Most of the time, the park appears nearly empty. But when the Sol Pro Bassmasters fishing club holds its annual derby at Spring Valley's lake, more than 100 inner-city kids venture lakeside to learn how to fish.
Sol Pro's founder, Ron Russell, and his brother, Marvin, have hosted the derby for nearly 30 years. They hand out free fishing poles and tackle boxes and teach casting techniques to kids ages 5 to 15. No one leaves empty-handed
Marvin relies on the Parks and Recreation staff to work with the Missouri Department of Conservation to stock Spring Valley's lake with fish before the catch-and-release derby. "It's important to make sure the kids are able to catch fish," Marvin says. "Otherwise, they get bored fast."
The effort costs the club $400 to put on, Marvin estimates. It would be a bargain even if the effort only set one kid out of 100 on a path more connected with the outdoors, with fishing and with the city's parks.
"At least 80, maybe 90 percent of the kids who come out, it's their first time fishing ever," Marvin says. "To help someone like that, it feels good. But, man, it kind of shocks you — like, 'You never fished?'"
Marvin and Ron's father taught them to fish at an early age, on Lake Jacomo. Spring Valley's lake is "more of a pond," Marvin says. Truman and Smithville lakes are Marvin's fishing holes of choice for crappie and catfish.
Lately, Marvin has noticed that a path around the lake has been improved. The bank itself needs restoration, but Marvin praises the department's work.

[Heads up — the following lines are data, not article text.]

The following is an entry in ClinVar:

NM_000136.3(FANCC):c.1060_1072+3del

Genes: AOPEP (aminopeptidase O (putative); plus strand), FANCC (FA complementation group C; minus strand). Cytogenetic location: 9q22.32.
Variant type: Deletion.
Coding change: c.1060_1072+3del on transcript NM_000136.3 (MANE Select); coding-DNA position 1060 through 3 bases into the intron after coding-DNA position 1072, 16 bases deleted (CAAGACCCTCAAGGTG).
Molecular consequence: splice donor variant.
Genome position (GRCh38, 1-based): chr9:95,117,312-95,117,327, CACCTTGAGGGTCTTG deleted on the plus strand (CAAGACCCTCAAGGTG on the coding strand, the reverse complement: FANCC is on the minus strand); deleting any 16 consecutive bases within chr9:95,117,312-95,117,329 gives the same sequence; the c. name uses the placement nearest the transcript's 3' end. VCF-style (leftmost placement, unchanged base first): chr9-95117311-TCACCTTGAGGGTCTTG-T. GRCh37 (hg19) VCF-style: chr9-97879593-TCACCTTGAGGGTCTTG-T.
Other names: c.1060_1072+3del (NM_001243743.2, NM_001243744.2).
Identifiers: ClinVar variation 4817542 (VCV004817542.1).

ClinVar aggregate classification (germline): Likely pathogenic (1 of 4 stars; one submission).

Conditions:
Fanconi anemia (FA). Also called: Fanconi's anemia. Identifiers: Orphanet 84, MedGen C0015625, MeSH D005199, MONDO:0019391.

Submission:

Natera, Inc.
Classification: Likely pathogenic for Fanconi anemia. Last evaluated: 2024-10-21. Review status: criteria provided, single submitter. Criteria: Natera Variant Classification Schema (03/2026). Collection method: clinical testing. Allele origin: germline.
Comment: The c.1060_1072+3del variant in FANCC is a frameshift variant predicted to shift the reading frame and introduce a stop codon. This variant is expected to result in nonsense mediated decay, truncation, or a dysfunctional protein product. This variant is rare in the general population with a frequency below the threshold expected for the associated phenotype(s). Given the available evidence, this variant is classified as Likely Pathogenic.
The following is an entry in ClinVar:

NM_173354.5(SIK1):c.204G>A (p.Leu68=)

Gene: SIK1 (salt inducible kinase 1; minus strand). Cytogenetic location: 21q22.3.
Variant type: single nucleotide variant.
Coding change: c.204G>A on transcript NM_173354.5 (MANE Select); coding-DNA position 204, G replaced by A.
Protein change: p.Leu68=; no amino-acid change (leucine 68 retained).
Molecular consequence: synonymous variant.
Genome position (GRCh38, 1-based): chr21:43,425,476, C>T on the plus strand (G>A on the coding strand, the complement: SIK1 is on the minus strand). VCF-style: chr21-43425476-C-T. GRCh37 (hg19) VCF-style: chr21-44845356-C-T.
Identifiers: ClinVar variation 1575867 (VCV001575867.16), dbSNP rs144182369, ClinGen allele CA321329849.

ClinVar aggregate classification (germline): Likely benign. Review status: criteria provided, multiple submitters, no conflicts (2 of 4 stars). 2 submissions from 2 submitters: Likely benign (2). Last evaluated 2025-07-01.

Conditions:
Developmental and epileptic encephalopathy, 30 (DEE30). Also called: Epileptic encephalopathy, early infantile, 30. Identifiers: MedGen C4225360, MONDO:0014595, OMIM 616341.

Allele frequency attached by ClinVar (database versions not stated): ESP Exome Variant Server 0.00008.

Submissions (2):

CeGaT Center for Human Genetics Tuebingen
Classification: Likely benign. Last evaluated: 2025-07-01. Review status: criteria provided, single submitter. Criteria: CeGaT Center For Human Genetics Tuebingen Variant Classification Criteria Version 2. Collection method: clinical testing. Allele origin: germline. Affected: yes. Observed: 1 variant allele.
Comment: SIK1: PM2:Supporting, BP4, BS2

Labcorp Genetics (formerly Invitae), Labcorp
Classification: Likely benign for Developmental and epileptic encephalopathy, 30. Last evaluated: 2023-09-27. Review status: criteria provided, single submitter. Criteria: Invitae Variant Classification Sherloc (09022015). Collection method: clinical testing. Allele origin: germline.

"I don't know how they always do, but for us and our event, the parks department cleans everything up really nice," Marvin says. "They get the grass cut, the trash dumped, and make sure the shelter house is neat and clean. I can't say anything bad about the park at all."
The Communicator: Scott Wagner
Northeast residents didn't know how much they loved all 27 acres of Budd Park until they heard that a chunk of it could be gone.
When Scott Wagner took over as president of the Indian Mound Neighborhood Association a year ago, the lack of a community center in the Northeast was on his list of issues to tackle. The problem? Though Kansas City's master plan from 1947 called for a community center in this neighborhood, one was never built.
An early survey identified the two best potential sites. One was at Ninth Street and Van Brunt, on a slab of concrete that marks all that's left of the trolley barn where Kansas City once kept its streetcars. The other was inside Budd Park, the second-oldest park in the city, at St. John and Hardesty avenues.
But the mere mention of building on Budd Park was met with "tremendous backlash" from the community, Wagner says. "People went door-to-door with petitions to show the parks board that they didn't want to see Budd Park dug up."